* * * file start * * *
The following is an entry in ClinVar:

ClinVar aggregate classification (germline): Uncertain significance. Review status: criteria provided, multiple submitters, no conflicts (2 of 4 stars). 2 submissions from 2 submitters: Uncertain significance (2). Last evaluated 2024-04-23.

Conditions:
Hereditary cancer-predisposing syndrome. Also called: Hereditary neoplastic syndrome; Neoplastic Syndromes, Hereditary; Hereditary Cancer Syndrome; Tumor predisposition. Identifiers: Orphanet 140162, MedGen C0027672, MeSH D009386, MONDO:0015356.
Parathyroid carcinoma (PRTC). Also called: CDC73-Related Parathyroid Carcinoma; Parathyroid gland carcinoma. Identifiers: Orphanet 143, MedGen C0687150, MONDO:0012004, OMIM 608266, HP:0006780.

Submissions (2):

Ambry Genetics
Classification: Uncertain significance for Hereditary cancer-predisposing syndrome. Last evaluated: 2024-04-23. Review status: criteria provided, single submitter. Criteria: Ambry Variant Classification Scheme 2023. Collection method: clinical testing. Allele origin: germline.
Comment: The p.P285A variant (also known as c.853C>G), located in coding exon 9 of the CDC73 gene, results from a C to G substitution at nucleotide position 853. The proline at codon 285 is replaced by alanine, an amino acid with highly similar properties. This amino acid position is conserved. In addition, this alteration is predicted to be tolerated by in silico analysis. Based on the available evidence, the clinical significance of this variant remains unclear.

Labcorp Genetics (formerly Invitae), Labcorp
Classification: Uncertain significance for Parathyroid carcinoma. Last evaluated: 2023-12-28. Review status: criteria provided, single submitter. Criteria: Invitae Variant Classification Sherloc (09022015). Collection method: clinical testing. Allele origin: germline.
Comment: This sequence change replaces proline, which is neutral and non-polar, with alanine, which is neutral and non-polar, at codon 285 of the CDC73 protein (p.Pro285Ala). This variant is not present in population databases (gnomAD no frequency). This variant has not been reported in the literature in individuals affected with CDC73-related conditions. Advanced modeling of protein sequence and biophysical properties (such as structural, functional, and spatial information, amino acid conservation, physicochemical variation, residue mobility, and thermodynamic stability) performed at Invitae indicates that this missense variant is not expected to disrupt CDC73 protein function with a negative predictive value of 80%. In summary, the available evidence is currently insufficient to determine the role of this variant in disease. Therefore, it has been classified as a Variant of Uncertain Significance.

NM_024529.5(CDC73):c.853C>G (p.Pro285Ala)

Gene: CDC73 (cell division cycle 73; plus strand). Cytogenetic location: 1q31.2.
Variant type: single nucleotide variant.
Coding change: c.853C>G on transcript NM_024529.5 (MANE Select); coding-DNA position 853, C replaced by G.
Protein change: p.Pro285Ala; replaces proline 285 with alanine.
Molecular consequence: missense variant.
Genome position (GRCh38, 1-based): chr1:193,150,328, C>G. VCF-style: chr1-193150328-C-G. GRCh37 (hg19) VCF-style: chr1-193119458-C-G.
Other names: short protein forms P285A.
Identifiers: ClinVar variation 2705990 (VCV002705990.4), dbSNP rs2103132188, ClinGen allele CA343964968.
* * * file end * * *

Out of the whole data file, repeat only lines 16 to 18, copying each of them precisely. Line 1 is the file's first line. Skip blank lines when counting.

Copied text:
Coding change: c.853C>G on transcript NM_024529.5 (MANE Select); coding-DNA position 853, C replaced by G.
Protein change: p.Pro285Ala; replaces proline 285 with alanine.
Molecular consequence: missense variant.